The prediction rates for our regressions aren’t spectacular: 80% for the full model and 77% for the partial model. Given the limited information in our voter file, though, they aren’t that bad. Additionally, a political campaign would have access to other data like detailed demographics, financial data, and more accurate lifestyle or ideological information. Extending the regression with these variables might increase the predictive power of the system.

## 2010

Now I’ll apply the regression equations to project turnout in 2010. First, I determine which regression (partial or full) to apply to current voters by their registration date:

# find voters registered before the 2006 primary (328594 voters) ele.full2010 <- which(vfs$reg.date <= '2006-05-02') # find voters registered after the 2006 primary but before the 2008 general (68863 voters) ele.partial2010 <- which(vfs$reg.date > '2006-05-02' & vfs$reg.date <= '2008-11-04') |

Next I prepare the data and project 2010 turnout for each model using the **predict** function:

# assign the last4 and age model variables to values calculated for 2010 vfs$age <- vfs$age.2010 vfs$last4 <- vfs$last4.2010 # call predict for the full model pred.g10.full <- predict(full.lr,newdata=vfs[ele.full2010,],type="response") # predict based on the partial model pred.g10.partial <- predict(partial.lr,newdata=vfs[ele.partial2010,],type="response") # turnout % for 2010 pred.g10.turnout.full <- sum(pred.g10.full > .5) / length(ele.full2010) # 63% predicted turnout pred.g10.turnout.partial <- sum(pred.g10.partial > .5) / length(ele.partial2010) # 18% predicted turnout # save the predictions into the vfs data frame vfs$pred.g10 <- c(0) vfs[names(pred.g10.full),]$pred.g10 <- pred.g10.turnout.full vfs[names(pred.g10.partial),]$pred.g10 <- pred.g10.turnout.partial |

According to ** pred.g10.full** and

**, OH-01 will see 63% overall turnout for voters from the full model and 18% overall turnout for voters from the partial model. To determine the validity of the 2010 projections, I plotted 2006 actual turnout against the 2010 projected turnout for every age group. As stated in the introduction, Malchow says the turnout rates for 2010 should be similar to the 2006 election, so I expect no large unexplainable deviations in the chart. A separate chart is created for each participation model (full, partial):**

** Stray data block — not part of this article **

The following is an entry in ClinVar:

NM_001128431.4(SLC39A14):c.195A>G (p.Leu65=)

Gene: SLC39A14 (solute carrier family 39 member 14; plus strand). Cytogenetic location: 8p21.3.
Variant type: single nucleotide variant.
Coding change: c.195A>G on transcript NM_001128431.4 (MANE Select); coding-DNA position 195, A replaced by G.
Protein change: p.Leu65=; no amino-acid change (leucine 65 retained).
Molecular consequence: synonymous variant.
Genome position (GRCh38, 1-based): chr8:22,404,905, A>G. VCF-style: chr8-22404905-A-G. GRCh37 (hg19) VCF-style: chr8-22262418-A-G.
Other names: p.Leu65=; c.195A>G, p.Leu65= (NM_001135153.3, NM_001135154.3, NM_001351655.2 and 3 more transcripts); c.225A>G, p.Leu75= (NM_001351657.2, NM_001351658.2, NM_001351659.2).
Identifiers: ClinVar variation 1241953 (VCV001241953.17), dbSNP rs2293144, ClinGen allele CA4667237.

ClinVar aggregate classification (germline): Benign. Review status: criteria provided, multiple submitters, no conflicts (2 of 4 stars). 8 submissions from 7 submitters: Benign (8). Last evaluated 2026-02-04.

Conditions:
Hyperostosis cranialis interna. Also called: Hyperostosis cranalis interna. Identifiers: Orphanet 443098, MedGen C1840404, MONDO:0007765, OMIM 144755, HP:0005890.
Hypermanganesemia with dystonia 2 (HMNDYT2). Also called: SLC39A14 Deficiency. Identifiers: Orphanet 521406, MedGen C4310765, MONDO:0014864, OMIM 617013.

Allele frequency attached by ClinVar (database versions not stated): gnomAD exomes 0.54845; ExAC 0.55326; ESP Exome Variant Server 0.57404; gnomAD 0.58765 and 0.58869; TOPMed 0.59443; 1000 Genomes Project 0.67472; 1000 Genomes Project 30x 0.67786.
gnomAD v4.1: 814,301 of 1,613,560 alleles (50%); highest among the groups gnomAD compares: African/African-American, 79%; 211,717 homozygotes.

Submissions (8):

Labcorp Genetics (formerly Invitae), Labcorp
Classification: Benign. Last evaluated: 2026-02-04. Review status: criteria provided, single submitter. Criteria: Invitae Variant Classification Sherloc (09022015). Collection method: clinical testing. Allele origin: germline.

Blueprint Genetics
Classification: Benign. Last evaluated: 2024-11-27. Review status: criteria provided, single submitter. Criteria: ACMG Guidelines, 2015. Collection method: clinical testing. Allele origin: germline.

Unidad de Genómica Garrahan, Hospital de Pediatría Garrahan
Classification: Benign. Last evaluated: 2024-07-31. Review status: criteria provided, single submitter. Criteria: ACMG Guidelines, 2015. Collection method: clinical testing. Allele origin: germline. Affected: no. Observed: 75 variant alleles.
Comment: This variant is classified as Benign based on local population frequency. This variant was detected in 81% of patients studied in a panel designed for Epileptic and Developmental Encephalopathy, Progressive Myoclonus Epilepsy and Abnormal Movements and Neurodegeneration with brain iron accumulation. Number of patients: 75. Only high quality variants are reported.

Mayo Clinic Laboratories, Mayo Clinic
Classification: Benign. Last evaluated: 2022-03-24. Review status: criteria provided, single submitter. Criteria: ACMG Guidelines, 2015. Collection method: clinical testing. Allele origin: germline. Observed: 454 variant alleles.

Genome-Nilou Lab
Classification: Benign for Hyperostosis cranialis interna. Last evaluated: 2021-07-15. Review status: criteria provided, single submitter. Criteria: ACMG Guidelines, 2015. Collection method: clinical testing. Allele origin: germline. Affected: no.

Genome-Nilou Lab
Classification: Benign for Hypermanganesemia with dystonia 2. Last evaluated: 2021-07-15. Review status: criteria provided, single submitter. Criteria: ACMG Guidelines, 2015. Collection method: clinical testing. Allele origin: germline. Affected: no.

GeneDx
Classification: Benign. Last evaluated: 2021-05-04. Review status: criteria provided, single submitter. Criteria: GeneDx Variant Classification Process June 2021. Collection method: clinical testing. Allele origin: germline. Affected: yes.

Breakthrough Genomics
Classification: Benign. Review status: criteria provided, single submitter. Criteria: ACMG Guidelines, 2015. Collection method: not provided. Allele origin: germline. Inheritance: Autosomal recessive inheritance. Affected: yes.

*pred.g10.partial*
# which voters have a > 50% chance of turning out in 2010 turnout.g10 <- vfs$pred.g10 > .5 # which voters turned out in 2006 turnout.g06 <- vfs$turnout.g06 == "X" # build a summary of voters who turned out in 06 or 10 based on age to <- rbind( ddply(vfs[ele.full,],"age.2006",function(x) data.frame(age=x$age.2006[1],n=nrow(x),series="G06"))[,c(2:4)], ddply(vfs[ele.full2010,],"age.2010",function(x) data.frame(age=x$age.2010[1],n=nrow(x),series="G10"))[,c(2:4)]) qplot(x=age,y=n,data=to,fill=series,stat="identity",geom="bar",position="dodge",main="OH-01 2006 Turnout vs 2010 Projected Turnout (full)",xlab="Age", ylab="Count") + scale_fill_brewer(pal="Paired","Election") to <- rbind( ddply(vfs[ele.partial,],"age.2006",function(x) data.frame(age=x$age.2006[1],n=nrow(x),series="G06"))[,c(2:4)], ddply(vfs[ele.partial2010,],"age.2010",function(x) data.frame(age=x$age.2010[1],n=nrow(x),series="G10"))[,c(2:4)]) qplot(x=age,y=n,data=to,fill=series,stat="identity",geom="bar",position="dodge",main="OH-01 2006 Turnout vs 2010 Projected Turnout (partial)",xlab="Age", ylab="Count") + scale_fill_brewer(pal="Paired","Election") |

Figure 3 suggests larger 2010 turnout for all groups as compared to 2006. The projected increase in the 22-29 age group seems unlikely, but can probably be explained by the higher turnout among younger voters in 2008. In addition to 2008 being a presidential election year, the Obama for America campaign focused on registering new voters and activating dormant voters, both of which increased turnout among younger voters. That higher 2008 turnout inflated the last 4 measure for new voters, which pushed up the projected 2010 turnout. Figure 4 exhibits a similar projected increase for the younger age groups, which is probably due to the same increase in 2008 turnout. Before using these models in an actual election, the projections would need to be scaled based on some other turnout estimate. Despite the inflated values, however, this is a strong system for turnout prediction and could be used by almost any congressional campaign.